It’s bad reasoning, not human nature, that blinds us to the predicament of the poorby Amartya Sen / April 24, 2014 / Leave a comment
Published in May 2014 issue of Prospect Magazine
Slum children scavenge in a dried-up creek in Mumbai. More than a third of India’s population survives on less than a dollar a day.
© Reuters/Arko Datta
For a person born in India, persistent encounters with poverty are inescapable. By the time I was nine, I had come to see poverty as a fact of life, even though I had not yet fully grasped how appallingly nasty extreme poverty could be. It was in my 10th year that the Bengal famine of 1943 erupted—four years before the end of the Raj—and the streets were suddenly full of dying people. Along with that came the inhumanity to which the famished destitute tends to descend.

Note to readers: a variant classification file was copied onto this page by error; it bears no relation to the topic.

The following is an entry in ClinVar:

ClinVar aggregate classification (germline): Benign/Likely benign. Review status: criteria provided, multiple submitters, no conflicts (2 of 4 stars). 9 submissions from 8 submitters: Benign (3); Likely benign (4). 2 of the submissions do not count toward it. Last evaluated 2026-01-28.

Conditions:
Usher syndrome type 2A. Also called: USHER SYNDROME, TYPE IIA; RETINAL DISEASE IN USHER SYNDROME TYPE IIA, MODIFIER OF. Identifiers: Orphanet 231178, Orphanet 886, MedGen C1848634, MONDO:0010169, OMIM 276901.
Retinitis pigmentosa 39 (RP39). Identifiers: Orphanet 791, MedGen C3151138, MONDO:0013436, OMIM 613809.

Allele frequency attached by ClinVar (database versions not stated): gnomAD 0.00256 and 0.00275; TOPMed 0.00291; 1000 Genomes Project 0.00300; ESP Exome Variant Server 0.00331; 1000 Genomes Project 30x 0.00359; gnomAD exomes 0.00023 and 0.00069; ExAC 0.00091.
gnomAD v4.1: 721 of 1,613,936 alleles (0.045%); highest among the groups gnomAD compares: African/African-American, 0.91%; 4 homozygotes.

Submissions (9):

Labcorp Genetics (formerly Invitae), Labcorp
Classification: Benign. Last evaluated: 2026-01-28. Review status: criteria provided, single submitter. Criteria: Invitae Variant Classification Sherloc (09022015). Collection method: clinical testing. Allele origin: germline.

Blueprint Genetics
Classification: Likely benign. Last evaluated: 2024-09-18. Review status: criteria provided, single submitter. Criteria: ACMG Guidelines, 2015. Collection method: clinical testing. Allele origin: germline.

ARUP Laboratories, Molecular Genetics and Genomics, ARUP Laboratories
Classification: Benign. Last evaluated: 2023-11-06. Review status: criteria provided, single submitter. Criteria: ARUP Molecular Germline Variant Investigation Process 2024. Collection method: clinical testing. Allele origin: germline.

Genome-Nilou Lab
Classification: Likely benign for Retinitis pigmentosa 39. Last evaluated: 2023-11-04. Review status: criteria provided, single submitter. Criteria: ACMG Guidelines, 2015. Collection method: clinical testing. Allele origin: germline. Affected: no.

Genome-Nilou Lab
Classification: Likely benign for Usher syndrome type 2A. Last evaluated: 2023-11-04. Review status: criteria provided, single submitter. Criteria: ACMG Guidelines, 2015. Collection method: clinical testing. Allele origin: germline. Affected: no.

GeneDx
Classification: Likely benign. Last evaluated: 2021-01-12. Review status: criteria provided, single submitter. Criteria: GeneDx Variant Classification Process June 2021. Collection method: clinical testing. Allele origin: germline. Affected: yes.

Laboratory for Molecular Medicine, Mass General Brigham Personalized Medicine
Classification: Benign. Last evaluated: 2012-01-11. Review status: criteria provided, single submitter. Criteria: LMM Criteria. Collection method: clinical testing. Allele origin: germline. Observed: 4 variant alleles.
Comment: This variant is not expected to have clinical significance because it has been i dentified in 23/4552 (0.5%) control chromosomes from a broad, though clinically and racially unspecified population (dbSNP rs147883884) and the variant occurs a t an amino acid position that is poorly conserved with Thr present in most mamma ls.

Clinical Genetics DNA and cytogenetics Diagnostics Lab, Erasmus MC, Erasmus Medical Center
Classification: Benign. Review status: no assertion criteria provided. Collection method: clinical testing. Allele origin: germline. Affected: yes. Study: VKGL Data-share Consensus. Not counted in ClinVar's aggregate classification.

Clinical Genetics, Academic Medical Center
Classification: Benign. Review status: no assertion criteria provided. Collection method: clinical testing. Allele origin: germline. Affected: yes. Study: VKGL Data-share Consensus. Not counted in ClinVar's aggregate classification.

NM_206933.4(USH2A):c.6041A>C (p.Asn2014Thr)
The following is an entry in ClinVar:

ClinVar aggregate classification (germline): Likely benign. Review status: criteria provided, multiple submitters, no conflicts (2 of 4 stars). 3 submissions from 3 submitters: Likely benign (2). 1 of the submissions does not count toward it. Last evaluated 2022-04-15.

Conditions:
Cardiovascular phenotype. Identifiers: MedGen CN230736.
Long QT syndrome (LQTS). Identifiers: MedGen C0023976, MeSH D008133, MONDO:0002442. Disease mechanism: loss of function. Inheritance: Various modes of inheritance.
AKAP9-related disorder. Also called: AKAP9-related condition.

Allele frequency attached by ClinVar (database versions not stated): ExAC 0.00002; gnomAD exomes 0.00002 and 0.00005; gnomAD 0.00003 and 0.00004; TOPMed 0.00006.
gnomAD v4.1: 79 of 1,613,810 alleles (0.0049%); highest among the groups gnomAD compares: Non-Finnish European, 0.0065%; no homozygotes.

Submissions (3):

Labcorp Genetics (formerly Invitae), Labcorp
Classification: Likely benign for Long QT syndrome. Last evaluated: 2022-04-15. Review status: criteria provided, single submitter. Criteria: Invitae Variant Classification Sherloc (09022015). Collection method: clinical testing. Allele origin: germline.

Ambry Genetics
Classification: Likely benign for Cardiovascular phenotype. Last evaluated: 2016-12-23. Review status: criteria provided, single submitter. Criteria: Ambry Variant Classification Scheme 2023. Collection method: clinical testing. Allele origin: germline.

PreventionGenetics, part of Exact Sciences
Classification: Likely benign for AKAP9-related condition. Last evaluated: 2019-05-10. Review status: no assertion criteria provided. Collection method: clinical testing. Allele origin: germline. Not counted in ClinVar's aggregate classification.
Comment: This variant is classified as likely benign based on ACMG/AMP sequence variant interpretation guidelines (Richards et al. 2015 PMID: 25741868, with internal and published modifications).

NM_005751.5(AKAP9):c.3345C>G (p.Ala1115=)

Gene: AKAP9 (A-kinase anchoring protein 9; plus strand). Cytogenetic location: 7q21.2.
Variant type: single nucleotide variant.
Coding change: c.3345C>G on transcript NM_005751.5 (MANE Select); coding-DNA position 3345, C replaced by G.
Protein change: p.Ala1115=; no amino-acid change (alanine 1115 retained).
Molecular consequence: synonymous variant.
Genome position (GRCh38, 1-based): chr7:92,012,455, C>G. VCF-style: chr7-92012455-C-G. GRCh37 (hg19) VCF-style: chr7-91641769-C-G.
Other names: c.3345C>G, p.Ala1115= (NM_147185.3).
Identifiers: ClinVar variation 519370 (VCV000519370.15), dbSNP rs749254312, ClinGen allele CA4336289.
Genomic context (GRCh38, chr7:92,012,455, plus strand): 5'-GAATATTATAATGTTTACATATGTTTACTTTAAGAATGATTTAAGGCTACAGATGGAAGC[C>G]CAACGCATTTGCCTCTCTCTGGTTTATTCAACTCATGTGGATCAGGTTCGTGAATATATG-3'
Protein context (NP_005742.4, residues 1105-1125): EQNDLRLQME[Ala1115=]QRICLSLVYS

I came from a middle-class, academic family; we were stretched but not endangered. I was allowed to give a small amount of rice to anyone who came to our door, but felt very sad that we could not give more. Seeing the starving men and women quarrelling with each other for their own share was as demeaning as it was disturbing. I remember an occasion when I was able to give a banana to an extremely emaciated woman with a severely skinny child on her lap. After peeling the banana, she instinctively put it into her own mouth, and then immediately pulled it out, and burst into a piercing cry, bathing her emaciated face in tears, as she gave the banana to her child. She looked at me, confused and lost, and said, “We are no longer human beings—our instincts are now worse than those of animals.”